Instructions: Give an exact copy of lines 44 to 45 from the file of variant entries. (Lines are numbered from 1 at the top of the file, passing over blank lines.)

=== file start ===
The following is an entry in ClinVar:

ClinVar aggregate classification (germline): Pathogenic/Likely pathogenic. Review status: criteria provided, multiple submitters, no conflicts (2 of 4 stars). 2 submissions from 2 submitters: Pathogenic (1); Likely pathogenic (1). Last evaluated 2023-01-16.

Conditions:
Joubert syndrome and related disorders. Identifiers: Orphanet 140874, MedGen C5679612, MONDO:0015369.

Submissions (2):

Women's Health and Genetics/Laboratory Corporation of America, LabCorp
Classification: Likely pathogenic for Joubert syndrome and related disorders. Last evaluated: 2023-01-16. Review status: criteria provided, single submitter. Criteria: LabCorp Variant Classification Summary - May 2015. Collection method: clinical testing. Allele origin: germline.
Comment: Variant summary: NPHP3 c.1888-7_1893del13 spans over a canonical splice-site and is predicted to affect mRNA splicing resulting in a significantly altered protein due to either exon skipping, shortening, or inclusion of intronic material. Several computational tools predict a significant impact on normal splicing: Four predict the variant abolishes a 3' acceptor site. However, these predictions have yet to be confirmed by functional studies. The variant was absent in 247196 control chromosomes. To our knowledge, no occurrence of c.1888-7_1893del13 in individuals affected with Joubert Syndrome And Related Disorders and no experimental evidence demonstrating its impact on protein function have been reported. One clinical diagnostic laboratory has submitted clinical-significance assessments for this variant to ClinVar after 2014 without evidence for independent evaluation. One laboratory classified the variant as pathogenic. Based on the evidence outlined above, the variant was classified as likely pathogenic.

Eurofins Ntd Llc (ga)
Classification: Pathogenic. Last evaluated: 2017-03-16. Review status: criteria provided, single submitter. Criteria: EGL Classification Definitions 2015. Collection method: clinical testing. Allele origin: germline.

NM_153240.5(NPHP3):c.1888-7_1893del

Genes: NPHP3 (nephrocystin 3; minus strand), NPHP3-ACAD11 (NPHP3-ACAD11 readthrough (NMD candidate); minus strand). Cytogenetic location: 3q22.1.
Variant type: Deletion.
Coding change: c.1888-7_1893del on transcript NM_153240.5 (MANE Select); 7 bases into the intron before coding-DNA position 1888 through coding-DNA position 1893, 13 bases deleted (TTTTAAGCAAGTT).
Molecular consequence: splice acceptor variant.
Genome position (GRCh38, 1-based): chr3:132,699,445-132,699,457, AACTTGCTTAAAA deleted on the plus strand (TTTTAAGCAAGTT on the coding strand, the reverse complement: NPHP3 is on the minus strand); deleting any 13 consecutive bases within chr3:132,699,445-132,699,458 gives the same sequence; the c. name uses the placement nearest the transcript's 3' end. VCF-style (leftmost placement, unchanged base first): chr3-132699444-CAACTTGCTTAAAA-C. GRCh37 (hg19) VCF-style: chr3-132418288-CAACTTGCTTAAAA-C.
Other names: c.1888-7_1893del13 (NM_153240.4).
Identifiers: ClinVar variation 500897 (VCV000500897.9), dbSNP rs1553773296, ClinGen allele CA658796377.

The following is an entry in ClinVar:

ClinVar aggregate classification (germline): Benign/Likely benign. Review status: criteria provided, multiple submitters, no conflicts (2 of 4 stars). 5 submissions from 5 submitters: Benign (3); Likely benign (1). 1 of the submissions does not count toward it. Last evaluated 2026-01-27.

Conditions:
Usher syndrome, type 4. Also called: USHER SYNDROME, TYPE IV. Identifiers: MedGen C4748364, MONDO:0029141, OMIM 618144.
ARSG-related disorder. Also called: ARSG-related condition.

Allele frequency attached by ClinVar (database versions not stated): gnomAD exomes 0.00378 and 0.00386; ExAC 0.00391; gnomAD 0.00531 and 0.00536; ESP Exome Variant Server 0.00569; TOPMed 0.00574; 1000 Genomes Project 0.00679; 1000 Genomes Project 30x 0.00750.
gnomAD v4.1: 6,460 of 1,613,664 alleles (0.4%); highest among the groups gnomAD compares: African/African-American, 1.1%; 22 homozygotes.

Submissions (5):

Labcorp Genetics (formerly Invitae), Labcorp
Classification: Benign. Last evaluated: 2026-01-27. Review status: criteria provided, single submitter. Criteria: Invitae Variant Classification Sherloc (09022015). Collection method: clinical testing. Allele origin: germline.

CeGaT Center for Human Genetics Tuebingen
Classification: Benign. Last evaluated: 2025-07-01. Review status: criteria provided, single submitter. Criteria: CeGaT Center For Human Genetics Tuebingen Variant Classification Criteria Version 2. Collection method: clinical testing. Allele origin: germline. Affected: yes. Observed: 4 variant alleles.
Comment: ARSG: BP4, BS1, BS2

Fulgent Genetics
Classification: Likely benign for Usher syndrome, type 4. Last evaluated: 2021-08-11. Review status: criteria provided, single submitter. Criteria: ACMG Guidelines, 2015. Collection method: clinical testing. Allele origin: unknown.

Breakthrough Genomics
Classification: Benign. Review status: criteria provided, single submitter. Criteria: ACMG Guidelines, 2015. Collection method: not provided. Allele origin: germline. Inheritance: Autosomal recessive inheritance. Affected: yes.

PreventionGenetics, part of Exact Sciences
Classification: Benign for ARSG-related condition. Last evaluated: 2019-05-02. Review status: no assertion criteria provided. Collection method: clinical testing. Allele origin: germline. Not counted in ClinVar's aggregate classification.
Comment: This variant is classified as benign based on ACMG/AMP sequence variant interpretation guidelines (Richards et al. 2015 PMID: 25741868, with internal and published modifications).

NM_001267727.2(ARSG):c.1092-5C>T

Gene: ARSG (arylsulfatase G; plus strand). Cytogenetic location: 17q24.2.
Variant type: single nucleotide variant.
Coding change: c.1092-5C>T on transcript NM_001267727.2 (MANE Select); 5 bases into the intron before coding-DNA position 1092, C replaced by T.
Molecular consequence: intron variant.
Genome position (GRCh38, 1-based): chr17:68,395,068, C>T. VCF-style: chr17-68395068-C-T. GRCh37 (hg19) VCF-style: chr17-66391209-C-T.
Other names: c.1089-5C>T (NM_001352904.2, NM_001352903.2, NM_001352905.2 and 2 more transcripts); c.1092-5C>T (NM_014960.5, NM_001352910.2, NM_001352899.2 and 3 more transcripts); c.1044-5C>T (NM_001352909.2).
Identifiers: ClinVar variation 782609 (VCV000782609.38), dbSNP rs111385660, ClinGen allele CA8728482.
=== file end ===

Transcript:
Genome position (GRCh38, 1-based): chr17:68,395,068, C>T. VCF-style: chr17-68395068-C-T. GRCh37 (hg19) VCF-style: chr17-66391209-C-T.
Other names: c.1089-5C>T (NM_001352904.2, NM_001352903.2, NM_001352905.2 and 2 more transcripts); c.1092-5C>T (NM_014960.5, NM_001352910.2, NM_001352899.2 and 3 more transcripts); c.1044-5C>T (NM_001352909.2).